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After reinventing social media and helping to elect a president, what do you do for a hat trick? Save the world, naturally.

That's what 26-year-old Chris Hughes, who cofounded Facebook in 2004, hopes to accomplish with his next venture. His new website,, will combine philanthropy with social networking. By querying users on their interests, Hughes aims to direct people to causes that excite them as well as to other users with similar passions. By uncovering people's love for, say, otters, Jumo will direct them to the Otter Project, Defenders of Wildlife, and other groups near where they live.

"The Web offers a lot of opportunity for people to find information relevant to them and for people to act," Hughes says. "But we haven't seen a lot of development in the space that gives people the opportunity to substantively engage with organizations that desperately need their help. People want to engage with the world, but the Internet hasn't yet caught up with that latent social desire."

If people are invested in their philanthropy, the impact will last longer than a single check, Hughes believes. "What we want to do is use all the existing information channels out there--e-mail, Facebook, Twitter--to get information about the programs that the users have connected to directly to them," he says. "If we can do that in a way that really builds a relationship between the individual and those causes, we'll unlock resources, money, time, and skill that isn't moving now because people don't know where to give or why it's important."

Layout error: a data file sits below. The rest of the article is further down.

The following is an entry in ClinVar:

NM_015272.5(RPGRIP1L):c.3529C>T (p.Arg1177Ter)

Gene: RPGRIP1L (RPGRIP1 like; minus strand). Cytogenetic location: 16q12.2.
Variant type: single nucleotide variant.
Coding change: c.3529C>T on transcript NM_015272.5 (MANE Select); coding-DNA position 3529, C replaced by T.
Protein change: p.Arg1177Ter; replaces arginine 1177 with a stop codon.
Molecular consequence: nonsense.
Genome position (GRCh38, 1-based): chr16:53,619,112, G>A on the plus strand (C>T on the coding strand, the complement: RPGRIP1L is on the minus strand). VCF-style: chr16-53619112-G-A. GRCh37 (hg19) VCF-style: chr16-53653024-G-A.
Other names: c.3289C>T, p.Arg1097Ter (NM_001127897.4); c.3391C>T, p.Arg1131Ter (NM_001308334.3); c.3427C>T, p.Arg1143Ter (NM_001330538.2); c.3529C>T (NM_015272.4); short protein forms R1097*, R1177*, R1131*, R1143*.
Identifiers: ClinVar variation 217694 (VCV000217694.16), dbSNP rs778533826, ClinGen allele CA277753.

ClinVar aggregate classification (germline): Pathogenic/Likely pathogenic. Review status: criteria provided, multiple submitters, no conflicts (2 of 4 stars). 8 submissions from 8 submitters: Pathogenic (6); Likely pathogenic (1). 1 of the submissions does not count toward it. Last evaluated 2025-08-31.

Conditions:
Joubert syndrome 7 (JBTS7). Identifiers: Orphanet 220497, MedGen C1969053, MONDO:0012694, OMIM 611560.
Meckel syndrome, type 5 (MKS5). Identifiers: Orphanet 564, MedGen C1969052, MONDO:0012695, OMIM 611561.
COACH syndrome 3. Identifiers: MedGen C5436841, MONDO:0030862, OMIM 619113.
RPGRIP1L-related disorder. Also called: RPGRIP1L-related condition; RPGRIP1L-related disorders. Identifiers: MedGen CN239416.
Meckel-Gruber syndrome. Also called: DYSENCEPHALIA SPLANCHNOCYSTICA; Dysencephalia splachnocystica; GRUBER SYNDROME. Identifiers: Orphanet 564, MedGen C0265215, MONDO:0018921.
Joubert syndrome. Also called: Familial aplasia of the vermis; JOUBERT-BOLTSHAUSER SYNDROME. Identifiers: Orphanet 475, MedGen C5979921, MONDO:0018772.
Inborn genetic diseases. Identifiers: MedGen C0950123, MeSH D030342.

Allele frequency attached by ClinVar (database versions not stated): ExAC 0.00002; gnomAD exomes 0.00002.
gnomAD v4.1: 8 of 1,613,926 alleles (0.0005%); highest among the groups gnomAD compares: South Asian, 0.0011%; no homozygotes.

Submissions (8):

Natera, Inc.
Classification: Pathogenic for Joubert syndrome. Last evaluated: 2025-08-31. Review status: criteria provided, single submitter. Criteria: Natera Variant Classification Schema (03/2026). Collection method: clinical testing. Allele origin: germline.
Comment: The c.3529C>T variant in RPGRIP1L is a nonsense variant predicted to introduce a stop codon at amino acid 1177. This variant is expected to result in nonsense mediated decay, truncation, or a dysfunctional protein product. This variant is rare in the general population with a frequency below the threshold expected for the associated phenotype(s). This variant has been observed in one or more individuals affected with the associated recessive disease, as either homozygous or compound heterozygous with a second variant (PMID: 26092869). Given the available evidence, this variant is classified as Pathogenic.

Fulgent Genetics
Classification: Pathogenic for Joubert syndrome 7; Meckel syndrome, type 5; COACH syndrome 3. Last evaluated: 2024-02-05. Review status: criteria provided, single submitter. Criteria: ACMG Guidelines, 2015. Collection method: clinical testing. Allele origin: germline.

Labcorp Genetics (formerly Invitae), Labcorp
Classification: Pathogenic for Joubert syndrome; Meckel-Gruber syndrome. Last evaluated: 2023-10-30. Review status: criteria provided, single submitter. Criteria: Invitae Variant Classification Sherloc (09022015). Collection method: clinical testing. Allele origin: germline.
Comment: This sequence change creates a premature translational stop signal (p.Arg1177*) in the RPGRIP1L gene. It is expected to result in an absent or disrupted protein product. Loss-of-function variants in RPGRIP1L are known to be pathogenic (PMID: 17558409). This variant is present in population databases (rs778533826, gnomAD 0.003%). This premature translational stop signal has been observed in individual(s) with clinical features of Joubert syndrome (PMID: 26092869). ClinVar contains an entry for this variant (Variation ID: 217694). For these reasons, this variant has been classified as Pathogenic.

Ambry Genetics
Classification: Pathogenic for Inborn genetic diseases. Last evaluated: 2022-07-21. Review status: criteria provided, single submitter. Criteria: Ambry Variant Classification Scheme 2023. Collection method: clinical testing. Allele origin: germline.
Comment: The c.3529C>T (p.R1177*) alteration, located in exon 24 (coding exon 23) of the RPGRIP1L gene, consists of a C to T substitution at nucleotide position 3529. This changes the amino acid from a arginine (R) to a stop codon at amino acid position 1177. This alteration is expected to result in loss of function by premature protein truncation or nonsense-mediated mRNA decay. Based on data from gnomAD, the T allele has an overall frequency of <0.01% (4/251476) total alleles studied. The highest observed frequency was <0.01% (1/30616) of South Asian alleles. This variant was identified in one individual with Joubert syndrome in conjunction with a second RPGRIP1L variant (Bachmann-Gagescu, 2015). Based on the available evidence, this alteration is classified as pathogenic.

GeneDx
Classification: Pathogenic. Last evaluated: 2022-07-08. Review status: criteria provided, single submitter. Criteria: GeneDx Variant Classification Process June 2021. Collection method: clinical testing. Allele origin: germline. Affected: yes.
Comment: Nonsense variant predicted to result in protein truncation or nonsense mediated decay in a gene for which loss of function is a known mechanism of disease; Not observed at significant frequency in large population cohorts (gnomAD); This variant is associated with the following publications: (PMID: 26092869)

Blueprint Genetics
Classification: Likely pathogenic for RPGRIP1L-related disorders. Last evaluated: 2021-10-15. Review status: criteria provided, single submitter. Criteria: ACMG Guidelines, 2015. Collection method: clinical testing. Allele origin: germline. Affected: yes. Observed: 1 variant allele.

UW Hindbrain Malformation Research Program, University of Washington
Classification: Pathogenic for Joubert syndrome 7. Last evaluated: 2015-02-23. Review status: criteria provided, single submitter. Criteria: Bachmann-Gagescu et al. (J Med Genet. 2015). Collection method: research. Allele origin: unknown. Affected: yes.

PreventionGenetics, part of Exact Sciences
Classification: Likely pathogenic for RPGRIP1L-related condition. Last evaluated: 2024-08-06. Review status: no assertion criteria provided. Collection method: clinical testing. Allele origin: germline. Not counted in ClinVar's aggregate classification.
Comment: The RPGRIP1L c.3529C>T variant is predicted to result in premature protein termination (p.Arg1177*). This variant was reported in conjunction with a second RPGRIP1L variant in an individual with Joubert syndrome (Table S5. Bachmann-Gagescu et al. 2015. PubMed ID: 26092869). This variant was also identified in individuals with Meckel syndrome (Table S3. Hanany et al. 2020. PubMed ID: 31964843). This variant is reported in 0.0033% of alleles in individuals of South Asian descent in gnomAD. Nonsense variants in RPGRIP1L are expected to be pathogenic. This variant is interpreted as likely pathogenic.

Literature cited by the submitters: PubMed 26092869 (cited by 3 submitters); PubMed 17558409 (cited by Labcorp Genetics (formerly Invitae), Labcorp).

Jumo's social component is just as vital as the altruism. Connecting like-minded people can lead to grassroots groundswells, as Hughes demonstrated when, as a media adviser to Barack Obama's presidential campaign, he created That site linked supporters of the then-senator from Illinois, creating an army of campaign managers and sparking thousands of focused minicampaigns.

Fittingly, Jumo means "together in concert" in the West African language of Yoruba. The impetus for the site came partly out of a trip the North Carolina native and Harvard graduate took to Africa, Asia, and Latin America following the 2008 election.

"I wish I was able to more easily follow the way technology is being used to ensure elections are free and fair," Hughes says, when asked what issue he thinks Jumo would direct him toward. "You can use mobile telephones in particular if you build a system that keeps watch over voting places."

The website, currently in development and scheduled to launch at the end of this year, will operate as an open platform, meaning organizations won't have to individually reach out to Jumo to be part of it. "Any organization working to change the world can be part of Jumo," Hughes says. "LGBT groups working for civil equality should definitely find it useful."
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